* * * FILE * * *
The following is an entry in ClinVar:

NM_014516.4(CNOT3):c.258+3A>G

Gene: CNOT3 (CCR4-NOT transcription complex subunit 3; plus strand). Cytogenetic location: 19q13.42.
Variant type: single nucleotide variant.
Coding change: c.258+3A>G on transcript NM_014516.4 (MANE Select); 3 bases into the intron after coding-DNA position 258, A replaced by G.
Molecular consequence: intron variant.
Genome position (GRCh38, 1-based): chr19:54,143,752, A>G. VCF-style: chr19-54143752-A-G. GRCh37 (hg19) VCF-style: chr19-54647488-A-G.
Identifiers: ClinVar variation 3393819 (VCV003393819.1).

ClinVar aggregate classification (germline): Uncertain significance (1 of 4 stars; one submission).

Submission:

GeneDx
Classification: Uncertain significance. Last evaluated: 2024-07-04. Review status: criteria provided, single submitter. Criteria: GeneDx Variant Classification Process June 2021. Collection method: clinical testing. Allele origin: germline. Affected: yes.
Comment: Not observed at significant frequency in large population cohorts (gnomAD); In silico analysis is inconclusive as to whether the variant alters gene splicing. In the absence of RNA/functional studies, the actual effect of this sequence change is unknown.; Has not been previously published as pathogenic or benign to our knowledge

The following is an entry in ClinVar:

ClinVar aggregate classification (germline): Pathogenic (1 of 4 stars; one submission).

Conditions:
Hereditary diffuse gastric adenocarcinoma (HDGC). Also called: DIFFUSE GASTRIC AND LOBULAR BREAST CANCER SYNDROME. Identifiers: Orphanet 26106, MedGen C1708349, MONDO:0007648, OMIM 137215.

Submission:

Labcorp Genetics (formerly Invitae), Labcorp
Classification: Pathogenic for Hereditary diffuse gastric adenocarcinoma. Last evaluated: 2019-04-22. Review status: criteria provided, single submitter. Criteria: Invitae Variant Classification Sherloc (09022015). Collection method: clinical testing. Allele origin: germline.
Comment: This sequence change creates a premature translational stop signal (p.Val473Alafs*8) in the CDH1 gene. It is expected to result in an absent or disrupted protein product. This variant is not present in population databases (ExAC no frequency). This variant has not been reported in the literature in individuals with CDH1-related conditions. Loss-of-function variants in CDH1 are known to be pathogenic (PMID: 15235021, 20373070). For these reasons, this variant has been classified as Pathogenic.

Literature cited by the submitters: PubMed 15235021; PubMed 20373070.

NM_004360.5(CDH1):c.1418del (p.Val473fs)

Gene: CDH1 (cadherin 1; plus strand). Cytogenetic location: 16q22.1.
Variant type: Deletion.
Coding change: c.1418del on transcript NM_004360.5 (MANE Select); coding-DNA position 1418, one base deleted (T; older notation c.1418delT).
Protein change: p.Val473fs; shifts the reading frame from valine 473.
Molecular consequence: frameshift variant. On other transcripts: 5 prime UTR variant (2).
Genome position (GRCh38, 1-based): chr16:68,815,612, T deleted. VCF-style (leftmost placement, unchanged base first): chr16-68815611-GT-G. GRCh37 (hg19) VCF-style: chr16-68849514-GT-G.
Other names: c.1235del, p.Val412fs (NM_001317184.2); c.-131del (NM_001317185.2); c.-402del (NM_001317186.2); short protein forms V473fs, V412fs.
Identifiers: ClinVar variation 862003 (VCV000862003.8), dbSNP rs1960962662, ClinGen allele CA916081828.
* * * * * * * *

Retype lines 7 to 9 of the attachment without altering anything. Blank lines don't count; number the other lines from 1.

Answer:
Genome position (GRCh38, 1-based): chr19:54,143,752, A>G. VCF-style: chr19-54143752-A-G. GRCh37 (hg19) VCF-style: chr19-54647488-A-G.
Identifiers: ClinVar variation 3393819 (VCV003393819.1).

ClinVar aggregate classification (germline): Uncertain significance (1 of 4 stars; one submission).